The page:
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Nailing The “Increasing Rainfall” Lie

February 4, 2014

By Paul Homewood



I will be doing a detailed report on the Somerset floods this week, but I really had to respond to some more nonsense, apparently spouted by a so called scientist in the Sunday Telegraph this week.

In a report by Andrew Gilligan, the relative merits were being discussed, as to whether the Somerset Levels should be allowed to return to their natural state or properly dredged again.


“I’ve lived in around seven temporary places in the last year and a bit, I’m just sick of it,” says Keith Madge.

“I’ve worked all my life to get something like this. Why should I give it up? The authorities just need to make a decision about what they’re going to do with the area. Do they want it for people to live in, or do they want it for animals?”

As it happens, most flood scientists see the issue in the same stark terms – but from the polar opposite side. Their answer to Mr Madge’s question is that, in the face of climate change and greatly increased rainfall, the Somerset Levels, and other flood-prone areas, should indeed be gradually abandoned by humans.

Retreat is the only sensible policy,” says Colin Thorne, professor of physical geography at Nottingham University and a leading flood expert. “If we fight nature, we will lose in the end.”


It is not totally clear whether the good professor actually made the comment about “increased rainfall” or not. But, either way, it is time to get the record straight.

When we talk of flooding in Somerset, it is nearly always a winter event, and the reason is easy to see. Climatologically, the four wettest months of the year are October through January. February and March also tend to be slightly higher than the summer months.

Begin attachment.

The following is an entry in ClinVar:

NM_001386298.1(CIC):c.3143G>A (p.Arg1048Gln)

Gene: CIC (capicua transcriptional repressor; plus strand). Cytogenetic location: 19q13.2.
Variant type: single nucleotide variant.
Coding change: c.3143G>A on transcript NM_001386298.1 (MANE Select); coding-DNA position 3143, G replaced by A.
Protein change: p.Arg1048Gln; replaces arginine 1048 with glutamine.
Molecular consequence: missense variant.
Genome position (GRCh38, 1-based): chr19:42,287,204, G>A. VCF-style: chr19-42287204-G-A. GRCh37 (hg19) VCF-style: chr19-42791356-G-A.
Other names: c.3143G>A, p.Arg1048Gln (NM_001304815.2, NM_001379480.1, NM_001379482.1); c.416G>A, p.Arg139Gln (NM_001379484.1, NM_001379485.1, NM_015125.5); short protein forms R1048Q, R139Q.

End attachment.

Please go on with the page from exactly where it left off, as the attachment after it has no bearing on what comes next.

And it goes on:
So, the question is simple. Is rainfall increasing for those six “winter months”. (This concept of Oct – March is a well established one, by the way). From the Met Office precipitation data for SW England & S Wales, we get the following plot. (Obviously, the figures don’t include this current winter).




So, no, there is no evidence that “winter” rainfall is increasing.

If Professor Thorne really did make that comment, he should be ashamed of himself for not bothering to check the facts first. And even if he did not, he still stands accused of not correcting the misconception, that other “flood scientists” are reported to have.

  1. February 4, 2014 11:39 am

    News Media isn’t about truth it’s just infotainment .. and part of that is that people like to have their own biases confirmed.
    – One trick maybe used here is to ring around lots of people/scientists asking a leading questions until you get the answer you want ..then just throw away all the answers you don’t like and print your favoured one (usually the most dramatic).
    … It’s only about 18 months that we wer estuck in a never ending drought are those chalk aquifers these days ?

  2. February 4, 2014 12:49 pm

    I’ve emailed the Prof pointing him to the above and asked for his comments. Usually when I do this, I get no reply. We’ll see.

  3. Derek Buxton permalink
    February 4, 2014 12:59 pm

    And just who is this “expert” to deprive the Country of a large agricultural area and the People of their homes? Property Rights used ot mean something in this Country and the Levels were not drained yesterday, it was 2 or 300 years ago. It worked all that time until some idiot politician stuck his nose in. I wonder if Holland will be asked to surrender all the land they reclaimed whilst keeping draining more?

  4. February 5, 2014 3:33 am

    If CO2 was increasing floods – CO2 is evenly distributed = should be floods everywhere. Instead there are droughts in Australia, California….why?


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